Neuschwanstein – In the Fantasy World of the “Fairytale King”

With 1.3 million visitors annually, King Ludwig II’s fairytale castle of Neuschwanstein certainly isn’t “off the beaten track” by any stretch of the imagination. The iconic Castle is one of the Europe’s best known tourist haunts and has provided and inspired the backdrop for many a Disney classic; from Cinderella, to Sleeping Beauty to Chitty Chitty Bang Bang.  However, despite the imagined threat of mass tourist hoards jostling for photo opportunities, kitsch souvenirs and imported lederhosen, the temptation to visit Ludwig’s iconic creation proved just too much on a recent trip to the Eastern Allgäu region of Bavaria…


Arriving early afternoon on a damp October day, we were pleasantly surprised, however, to find only a short queue at the ticket booth. After only a brief 10 minute wait we were able to pick up our tickets (though apparently you can be there for hours in the summer). With time to kill before our allotted entry time to the Castle, we explored the trails around the adjacent Alpsee lake, encountering remarkably few people by the serene shoreline; the water perfectly mirroring the colourful autumn woods and dramatic alpine peaks that encircle Neuschwanstein and Hohenschwangau. As with many other “must see” tourism destinations, it seems that the majority of visitors don’t like to stray too far from the obligatory “touristland” with its overpriced car parks, gift shops and eateries;  their loss, our gain, I couldn’t help feeling as we enjoyed the comparative solitude of the lakeside.

The surroundings of Neuschwanstein, set amidst the backdrop of the Bavarian Alps, are truly magnificent. Only 5 minutes walk away from the tourist circus and the coach parks disgorging Nikon bedecked Japanese tour groups, there was virtually no one to be found; in fact, this couldn’t have been so different from the mountain world that the young Ludwig II would have known when growing up in neighbouring Hohenschwangau Castle. During this time he explored the mountains, lakes and forests of the region which were then the exclusive preserve of the Bavarian Royal family.


Ludwig only lived at Neuschwanstein for a few brief months, before his impeachment by the Bavarian State on the grounds of insanity and his unexplained death by drowning, along with his psychiatrist, in Lake Starnberg just to the South of Munich. Prior to this Ludwig had become increasingly reclusive and preoccupied himself with evermore elaborate construction projects, whilst casting himself in the role of a mythical medieval king. Meanwhile, at the mid point of the 19th Century, the rest of the World was in the throws of the Industrial Revolution and descending rapidly into chaos, militarisation and conflict.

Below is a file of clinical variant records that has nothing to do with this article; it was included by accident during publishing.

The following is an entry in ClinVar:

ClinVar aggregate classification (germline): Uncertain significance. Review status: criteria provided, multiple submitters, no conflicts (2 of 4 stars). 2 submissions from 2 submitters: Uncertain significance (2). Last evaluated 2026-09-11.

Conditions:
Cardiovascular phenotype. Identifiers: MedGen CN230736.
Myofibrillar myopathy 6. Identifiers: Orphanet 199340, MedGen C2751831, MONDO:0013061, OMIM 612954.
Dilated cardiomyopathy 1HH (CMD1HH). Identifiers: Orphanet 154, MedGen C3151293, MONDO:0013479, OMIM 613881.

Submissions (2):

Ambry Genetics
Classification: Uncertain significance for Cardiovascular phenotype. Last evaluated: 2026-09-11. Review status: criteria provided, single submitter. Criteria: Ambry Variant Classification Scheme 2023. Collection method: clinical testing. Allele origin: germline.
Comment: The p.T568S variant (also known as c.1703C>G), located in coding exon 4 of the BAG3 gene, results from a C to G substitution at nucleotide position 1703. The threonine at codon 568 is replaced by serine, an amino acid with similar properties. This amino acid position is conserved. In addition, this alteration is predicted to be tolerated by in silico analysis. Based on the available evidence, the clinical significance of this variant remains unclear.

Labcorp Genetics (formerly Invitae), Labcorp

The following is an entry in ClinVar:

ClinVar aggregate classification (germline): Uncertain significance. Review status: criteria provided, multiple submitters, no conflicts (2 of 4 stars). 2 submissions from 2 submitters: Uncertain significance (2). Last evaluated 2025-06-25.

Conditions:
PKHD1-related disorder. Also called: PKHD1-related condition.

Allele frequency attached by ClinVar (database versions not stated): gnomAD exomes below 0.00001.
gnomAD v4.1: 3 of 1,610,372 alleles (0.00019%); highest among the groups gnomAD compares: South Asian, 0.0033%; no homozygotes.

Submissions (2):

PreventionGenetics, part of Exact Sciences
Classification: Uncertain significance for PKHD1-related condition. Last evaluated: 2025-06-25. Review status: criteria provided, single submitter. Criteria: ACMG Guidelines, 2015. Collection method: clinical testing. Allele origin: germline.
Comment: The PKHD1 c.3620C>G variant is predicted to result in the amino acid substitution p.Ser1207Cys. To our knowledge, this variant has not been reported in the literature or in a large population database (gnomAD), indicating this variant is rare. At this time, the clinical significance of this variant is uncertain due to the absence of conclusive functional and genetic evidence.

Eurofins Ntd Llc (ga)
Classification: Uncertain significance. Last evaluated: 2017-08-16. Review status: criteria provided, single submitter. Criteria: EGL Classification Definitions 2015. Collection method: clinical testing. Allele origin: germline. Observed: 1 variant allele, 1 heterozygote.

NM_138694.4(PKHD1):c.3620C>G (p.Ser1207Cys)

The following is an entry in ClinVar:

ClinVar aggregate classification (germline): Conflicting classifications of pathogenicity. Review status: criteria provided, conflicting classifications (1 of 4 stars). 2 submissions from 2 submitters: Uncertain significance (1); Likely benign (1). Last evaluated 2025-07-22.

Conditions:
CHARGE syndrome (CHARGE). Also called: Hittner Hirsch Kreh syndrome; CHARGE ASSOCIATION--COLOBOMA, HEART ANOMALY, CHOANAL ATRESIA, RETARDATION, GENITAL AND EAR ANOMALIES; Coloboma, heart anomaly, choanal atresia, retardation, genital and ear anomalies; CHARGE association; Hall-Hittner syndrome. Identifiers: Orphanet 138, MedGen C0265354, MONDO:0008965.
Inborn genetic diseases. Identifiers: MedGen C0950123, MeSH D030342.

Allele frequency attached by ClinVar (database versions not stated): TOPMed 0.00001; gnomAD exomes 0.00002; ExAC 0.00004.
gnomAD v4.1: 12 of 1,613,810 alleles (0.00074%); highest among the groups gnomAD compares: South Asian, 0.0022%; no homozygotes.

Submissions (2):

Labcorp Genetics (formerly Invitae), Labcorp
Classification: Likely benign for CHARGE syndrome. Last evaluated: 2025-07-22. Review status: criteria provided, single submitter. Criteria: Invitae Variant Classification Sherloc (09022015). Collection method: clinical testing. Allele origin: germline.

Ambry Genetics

Despite this, Ludwig could only retreat further and further into the medieval fantasy world he had created. He had plans for an even more ambitious castle on a mountain peak at Burg Falkenstein near to Pfronten, though this later project was never progressed beyond a basic design concept.


The inside of Neuschwanstein is even more elaborate than the outside and is decorated throughout with epic scenes from Germanic sagas such as Loengriun, Tristan and Isolde and other works featured in Wagner’s operas; of whom Ludwig was controversially a close associate and financial patron.  Although Neuschwanstein was only ever intended as a single-occupancy retreat for an ever more reclusive Ludwig, the whole effect is quite breathtaking and gives some insight into the monarch who I once heard described as the “Michael Jackson of his time”.

As Ludwig himself once observed, his life should forever remain an enigma and that has definitely proved the case to the present day. Ludwig was certainly a misfit and went totally against the grain of what was expected of the  largely symbolic role of a 19th Century European Monarch; whether he was actually insane remains a bone of contention however. Despite this, his legacy of construction continues to generate millions for the Bavarian economy through tourism and he is now perceived much more positively as a tragic, if somewhat misguided, visionary.


Our visit to Neuschwanstein was just one excursion amongst a few fine days spent in the Eastern Allgäu during October. We found many beautiful and dramatic landscapes to explore in the area around Füssen, Pfronten and Tannheim. With intense autumn colours, morning mists and low-angle sunlight, it was a perfect time to enjoy the surroundings at their uncrowded best.

In their haste to get to the next “must see” destination, most visitors to Neuschwanstein, however, won’t get much chance to see the real treasures that the Eastern Allgäu has to offer; the very things infact that Ludwig II loved and treasured about his homeland – the mountain peaks, the lakes, the interplay of light, shade and changing weather conditions. I’m not going to say any more about these things but let the pictures speak for themselves…



















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